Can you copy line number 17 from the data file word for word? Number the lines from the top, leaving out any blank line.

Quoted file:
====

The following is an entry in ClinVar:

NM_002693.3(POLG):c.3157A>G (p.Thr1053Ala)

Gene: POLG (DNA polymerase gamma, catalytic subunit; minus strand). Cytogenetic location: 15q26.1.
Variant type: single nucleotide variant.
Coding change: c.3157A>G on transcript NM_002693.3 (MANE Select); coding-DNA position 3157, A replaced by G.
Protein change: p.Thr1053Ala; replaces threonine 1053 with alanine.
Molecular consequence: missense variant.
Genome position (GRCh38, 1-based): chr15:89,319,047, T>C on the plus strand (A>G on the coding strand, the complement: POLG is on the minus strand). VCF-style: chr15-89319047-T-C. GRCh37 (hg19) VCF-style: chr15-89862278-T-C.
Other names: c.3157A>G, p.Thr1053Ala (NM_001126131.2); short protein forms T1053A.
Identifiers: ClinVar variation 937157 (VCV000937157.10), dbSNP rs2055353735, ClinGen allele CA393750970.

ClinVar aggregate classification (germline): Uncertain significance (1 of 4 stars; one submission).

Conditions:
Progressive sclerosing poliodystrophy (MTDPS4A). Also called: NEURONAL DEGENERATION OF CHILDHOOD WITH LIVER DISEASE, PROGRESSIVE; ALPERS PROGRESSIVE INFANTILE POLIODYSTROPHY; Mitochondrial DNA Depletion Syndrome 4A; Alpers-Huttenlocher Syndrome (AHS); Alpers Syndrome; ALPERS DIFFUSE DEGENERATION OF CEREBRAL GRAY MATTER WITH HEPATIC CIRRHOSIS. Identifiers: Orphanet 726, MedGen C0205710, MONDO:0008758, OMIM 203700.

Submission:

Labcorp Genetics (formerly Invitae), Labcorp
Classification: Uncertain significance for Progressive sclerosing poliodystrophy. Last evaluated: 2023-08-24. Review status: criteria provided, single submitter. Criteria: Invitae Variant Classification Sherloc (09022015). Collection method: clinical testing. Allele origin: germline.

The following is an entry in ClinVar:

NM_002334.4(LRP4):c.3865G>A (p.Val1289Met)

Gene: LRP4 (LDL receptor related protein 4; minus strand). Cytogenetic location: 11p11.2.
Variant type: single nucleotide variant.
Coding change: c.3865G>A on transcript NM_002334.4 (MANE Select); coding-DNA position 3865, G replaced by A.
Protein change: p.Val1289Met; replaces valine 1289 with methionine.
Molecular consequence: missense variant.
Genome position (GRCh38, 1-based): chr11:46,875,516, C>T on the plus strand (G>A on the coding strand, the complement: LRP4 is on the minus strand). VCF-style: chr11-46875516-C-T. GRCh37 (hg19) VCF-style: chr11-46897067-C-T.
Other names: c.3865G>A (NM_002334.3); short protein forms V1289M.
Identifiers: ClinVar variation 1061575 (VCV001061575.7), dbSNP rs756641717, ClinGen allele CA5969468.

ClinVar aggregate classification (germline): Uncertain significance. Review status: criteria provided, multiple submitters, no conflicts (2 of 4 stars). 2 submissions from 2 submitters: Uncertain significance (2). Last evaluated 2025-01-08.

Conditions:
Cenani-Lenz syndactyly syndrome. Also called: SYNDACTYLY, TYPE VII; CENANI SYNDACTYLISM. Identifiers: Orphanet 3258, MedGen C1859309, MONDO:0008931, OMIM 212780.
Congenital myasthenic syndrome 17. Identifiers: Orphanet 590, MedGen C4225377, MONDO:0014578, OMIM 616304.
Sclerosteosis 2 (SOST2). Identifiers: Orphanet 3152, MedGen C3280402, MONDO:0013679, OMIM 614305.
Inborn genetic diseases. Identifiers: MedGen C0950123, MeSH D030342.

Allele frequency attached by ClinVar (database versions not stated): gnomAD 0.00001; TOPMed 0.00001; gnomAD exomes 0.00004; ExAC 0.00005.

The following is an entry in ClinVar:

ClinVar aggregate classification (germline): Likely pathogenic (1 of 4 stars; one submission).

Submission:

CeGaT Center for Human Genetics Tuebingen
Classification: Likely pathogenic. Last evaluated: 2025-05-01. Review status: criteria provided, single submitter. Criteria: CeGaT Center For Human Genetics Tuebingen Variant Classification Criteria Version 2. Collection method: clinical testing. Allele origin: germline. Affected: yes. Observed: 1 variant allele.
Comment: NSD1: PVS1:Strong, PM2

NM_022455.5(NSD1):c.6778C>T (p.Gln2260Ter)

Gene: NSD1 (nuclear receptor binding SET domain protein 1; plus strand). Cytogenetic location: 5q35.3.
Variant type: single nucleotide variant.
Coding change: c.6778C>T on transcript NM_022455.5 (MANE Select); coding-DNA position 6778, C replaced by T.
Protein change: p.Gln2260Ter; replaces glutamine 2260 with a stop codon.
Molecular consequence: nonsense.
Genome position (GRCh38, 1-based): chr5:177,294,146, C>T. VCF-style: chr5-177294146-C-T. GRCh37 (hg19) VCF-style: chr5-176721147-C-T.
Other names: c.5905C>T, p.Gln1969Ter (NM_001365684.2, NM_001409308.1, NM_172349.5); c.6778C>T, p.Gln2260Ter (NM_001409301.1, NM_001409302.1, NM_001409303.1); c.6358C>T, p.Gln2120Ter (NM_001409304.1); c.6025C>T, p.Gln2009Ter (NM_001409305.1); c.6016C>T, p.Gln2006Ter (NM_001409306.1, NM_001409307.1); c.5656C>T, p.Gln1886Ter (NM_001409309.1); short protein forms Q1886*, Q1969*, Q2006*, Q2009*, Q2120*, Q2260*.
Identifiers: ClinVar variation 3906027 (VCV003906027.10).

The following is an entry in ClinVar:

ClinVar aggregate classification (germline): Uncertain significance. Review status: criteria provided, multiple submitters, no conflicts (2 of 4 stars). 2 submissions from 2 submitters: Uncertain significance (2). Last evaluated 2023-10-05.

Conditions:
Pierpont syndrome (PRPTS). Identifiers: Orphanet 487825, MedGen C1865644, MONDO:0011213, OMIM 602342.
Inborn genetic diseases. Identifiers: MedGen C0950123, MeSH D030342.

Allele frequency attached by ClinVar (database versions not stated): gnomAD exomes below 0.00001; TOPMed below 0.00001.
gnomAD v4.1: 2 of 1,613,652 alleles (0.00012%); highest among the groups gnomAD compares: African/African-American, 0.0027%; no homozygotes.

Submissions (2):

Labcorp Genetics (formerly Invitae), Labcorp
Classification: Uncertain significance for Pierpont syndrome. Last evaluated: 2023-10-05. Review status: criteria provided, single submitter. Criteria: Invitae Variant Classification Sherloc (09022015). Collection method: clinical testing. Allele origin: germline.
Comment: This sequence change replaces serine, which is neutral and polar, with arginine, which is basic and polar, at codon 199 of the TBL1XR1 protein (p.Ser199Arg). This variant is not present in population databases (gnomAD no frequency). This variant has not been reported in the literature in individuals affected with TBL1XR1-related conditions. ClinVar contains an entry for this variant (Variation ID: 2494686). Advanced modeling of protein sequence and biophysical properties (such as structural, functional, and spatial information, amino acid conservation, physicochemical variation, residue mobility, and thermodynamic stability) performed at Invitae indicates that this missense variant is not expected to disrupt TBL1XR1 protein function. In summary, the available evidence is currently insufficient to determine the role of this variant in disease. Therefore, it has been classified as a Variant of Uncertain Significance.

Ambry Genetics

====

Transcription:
The following is an entry in ClinVar: